«Hunting is a dangerous business. A bear can move at a fairly high speed, about 100 m within a few seconds. Hunters may not even be able to reload their weapons. It is better to hunt with camera traps. I put my cameras in the forest where there are bear passages or lawns with bilberries. I have already received my trophies. A camera trap can even capture a poacher. There were incidents when camera traps caught random people and tourists. It can take shots of everyone who will walk within its range», — he warns all those who want to break the law.
Mykhailo Kos is concerned about the declining numbers of wild animals, especially bears because he understands that they are the key to a healthy forest. For some time now he has been studying the Carpathian bear with the help of photo traps and considers it the best hunting, and the photo – a trophy. He also helps scientists collect the bear’s genetic material – feces and fur. Mykhailo Kos is the best example of how hunters can use their knowledge and skills to help study and protect bears in the Carpathians. And he understands the importance of his work.
Monitoring with camera traps
Monitoring with camera traps is used in all parts of the world to detect animal species and individuals living in a certain area. Depending on the species, the camera traps enable viable data about the presence of certain species as well as their behaviour and reproduction cycles to be collected. The cameras are powered by batteries and the pictures need to be downloaded regularly. They are usually installed in a fixed location and triggered by motion and/or heat sensors when animals pass. For species such as the lynx, which can be clearly identified by their individual fur pattern, and which are territorial, the camera traps can also be used to count the number of individuals and observe the development of the population.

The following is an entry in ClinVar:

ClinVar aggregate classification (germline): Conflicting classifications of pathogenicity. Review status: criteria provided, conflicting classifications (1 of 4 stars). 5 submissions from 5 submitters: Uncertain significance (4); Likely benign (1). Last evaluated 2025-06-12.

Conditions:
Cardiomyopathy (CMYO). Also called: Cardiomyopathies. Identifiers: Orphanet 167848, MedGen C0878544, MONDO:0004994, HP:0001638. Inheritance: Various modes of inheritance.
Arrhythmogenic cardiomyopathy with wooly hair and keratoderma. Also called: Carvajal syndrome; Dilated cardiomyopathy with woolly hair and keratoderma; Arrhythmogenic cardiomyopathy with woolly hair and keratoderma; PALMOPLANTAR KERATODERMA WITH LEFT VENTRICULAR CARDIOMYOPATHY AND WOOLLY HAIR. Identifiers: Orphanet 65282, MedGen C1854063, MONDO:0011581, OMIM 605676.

THE JOINT DECISION
Bohdan Vykhor, Wildlife manager at WWF-Ukraine, considers that it is necessary to strengthen the protection of bears by law. Hunting experts and forestry workers sharing his opinion as well. And they contribute by looking for common solutions to help save this species in Ukraine.
«WWF experts analyzed species’ management in national parks, reserves, forestries, and hunting farms of various forms of ownership. The obtained results became the basis of the updated National Action Plan for the Conservation of the Brown Bear. It includes analysis of the current state of populations of this animal in Ukraine, the factors influencing their state, and information on measures for their conservation, — Bohdan Vykhor noticed. — We also proposed to increase the responsibility for the use of thermal imaging devices and weapons with silencers, which are often used by poachers, especially during the illegal night hunting. The inevitability of avoiding punishment is the main argument that can deter a potential poacher”.